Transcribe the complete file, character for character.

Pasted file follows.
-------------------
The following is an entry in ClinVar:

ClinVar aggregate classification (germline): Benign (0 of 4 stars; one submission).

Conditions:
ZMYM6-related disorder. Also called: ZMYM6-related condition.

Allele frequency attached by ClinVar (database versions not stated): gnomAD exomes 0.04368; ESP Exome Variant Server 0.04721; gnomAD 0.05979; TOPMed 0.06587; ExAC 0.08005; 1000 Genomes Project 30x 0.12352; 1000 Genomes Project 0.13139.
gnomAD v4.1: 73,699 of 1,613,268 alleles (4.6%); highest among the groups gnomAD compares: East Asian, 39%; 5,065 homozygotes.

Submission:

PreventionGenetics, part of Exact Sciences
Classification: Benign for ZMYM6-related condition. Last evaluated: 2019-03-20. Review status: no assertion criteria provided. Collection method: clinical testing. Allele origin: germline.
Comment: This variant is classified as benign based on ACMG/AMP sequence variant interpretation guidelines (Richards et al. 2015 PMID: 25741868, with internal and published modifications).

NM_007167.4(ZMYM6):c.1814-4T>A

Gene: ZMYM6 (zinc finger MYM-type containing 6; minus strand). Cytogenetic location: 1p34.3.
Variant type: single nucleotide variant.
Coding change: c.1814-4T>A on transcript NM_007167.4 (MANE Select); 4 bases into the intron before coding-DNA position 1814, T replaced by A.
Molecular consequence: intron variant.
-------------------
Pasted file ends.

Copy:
The following is an entry in ClinVar:

ClinVar aggregate classification (germline): Benign (0 of 4 stars; one submission).

Conditions:
ZMYM6-related disorder. Also called: ZMYM6-related condition.

Allele frequency attached by ClinVar (database versions not stated): gnomAD exomes 0.04368; ESP Exome Variant Server 0.04721; gnomAD 0.05979; TOPMed 0.06587; ExAC 0.08005; 1000 Genomes Project 30x 0.12352; 1000 Genomes Project 0.13139.
gnomAD v4.1: 73,699 of 1,613,268 alleles (4.6%); highest among the groups gnomAD compares: East Asian, 39%; 5,065 homozygotes.

Submission:

PreventionGenetics, part of Exact Sciences
Classification: Benign for ZMYM6-related condition. Last evaluated: 2019-03-20. Review status: no assertion criteria provided. Collection method: clinical testing. Allele origin: germline.
Comment: This variant is classified as benign based on ACMG/AMP sequence variant interpretation guidelines (Richards et al. 2015 PMID: 25741868, with internal and published modifications).

NM_007167.4(ZMYM6):c.1814-4T>A

Gene: ZMYM6 (zinc finger MYM-type containing 6; minus strand). Cytogenetic location: 1p34.3.
Variant type: single nucleotide variant.
Coding change: c.1814-4T>A on transcript NM_007167.4 (MANE Select); 4 bases into the intron before coding-DNA position 1814, T replaced by A.
Molecular consequence: intron variant.